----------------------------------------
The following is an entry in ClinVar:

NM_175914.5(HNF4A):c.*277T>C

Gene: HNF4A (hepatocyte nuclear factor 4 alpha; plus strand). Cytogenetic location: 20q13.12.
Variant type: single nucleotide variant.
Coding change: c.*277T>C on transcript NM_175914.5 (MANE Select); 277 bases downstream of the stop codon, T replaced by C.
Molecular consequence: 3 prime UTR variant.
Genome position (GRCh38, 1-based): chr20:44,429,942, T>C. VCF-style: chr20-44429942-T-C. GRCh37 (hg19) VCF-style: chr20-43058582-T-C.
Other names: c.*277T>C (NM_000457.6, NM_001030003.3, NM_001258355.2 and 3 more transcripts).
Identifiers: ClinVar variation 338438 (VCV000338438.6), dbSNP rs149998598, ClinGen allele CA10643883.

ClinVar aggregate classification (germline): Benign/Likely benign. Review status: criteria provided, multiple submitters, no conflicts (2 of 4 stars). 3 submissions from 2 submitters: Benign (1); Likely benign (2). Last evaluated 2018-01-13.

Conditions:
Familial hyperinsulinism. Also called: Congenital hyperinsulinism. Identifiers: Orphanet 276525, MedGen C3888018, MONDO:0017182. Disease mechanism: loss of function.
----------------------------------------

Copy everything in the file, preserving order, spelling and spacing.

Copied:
The following is an entry in ClinVar:

NM_175914.5(HNF4A):c.*277T>C

Gene: HNF4A (hepatocyte nuclear factor 4 alpha; plus strand). Cytogenetic location: 20q13.12.
Variant type: single nucleotide variant.
Coding change: c.*277T>C on transcript NM_175914.5 (MANE Select); 277 bases downstream of the stop codon, T replaced by C.
Molecular consequence: 3 prime UTR variant.
Genome position (GRCh38, 1-based): chr20:44,429,942, T>C. VCF-style: chr20-44429942-T-C. GRCh37 (hg19) VCF-style: chr20-43058582-T-C.
Other names: c.*277T>C (NM_000457.6, NM_001030003.3, NM_001258355.2 and 3 more transcripts).
Identifiers: ClinVar variation 338438 (VCV000338438.6), dbSNP rs149998598, ClinGen allele CA10643883.

ClinVar aggregate classification (germline): Benign/Likely benign. Review status: criteria provided, multiple submitters, no conflicts (2 of 4 stars). 3 submissions from 2 submitters: Benign (1); Likely benign (2). Last evaluated 2018-01-13.

Conditions:
Familial hyperinsulinism. Also called: Congenital hyperinsulinism. Identifiers: Orphanet 276525, MedGen C3888018, MONDO:0017182. Disease mechanism: loss of function.